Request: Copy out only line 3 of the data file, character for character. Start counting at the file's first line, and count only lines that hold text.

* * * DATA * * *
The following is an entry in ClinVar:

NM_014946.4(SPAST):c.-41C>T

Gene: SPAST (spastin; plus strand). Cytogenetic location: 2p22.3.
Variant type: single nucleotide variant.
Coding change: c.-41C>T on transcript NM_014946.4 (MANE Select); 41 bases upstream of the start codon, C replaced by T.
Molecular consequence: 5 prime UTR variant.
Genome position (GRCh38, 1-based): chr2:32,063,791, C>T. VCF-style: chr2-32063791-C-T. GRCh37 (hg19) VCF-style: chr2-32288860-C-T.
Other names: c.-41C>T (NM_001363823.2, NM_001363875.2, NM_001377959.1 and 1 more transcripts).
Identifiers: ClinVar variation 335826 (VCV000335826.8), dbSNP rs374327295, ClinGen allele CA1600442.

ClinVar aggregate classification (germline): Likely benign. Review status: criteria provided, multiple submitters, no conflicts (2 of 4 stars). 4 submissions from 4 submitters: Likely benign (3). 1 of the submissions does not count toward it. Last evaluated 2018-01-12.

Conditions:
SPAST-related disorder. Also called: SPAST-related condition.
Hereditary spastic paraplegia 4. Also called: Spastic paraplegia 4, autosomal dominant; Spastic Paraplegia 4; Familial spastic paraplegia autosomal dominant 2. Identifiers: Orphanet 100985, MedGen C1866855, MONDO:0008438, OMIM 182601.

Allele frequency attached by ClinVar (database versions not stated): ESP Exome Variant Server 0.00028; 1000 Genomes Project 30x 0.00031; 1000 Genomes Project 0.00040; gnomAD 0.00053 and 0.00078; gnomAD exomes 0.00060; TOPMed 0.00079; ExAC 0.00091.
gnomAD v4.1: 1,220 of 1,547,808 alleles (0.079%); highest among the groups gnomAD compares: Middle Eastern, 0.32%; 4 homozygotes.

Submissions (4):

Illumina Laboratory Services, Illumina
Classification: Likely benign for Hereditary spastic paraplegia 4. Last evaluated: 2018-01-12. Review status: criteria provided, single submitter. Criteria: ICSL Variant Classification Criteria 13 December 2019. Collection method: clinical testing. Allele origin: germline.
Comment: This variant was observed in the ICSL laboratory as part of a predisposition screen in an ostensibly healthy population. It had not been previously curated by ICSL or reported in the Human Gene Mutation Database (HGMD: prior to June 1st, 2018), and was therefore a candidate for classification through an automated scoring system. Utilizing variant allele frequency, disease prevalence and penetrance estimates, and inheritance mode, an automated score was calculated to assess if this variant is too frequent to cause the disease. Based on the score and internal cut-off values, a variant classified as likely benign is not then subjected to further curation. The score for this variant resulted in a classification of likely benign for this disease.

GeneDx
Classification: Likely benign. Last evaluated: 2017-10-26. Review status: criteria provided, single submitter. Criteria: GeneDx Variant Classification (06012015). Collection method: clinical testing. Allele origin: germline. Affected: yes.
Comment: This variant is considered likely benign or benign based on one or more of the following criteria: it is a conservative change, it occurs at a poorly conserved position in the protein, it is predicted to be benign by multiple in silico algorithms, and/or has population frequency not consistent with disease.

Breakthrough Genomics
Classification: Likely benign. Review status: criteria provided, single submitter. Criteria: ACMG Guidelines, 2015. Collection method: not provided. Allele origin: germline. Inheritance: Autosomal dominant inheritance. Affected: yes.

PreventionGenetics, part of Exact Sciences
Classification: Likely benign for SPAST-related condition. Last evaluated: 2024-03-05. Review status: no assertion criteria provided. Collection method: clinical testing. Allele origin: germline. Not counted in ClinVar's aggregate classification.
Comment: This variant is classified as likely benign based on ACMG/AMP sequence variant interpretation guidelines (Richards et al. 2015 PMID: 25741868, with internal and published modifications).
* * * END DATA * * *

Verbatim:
Gene: SPAST (spastin; plus strand). Cytogenetic location: 2p22.3.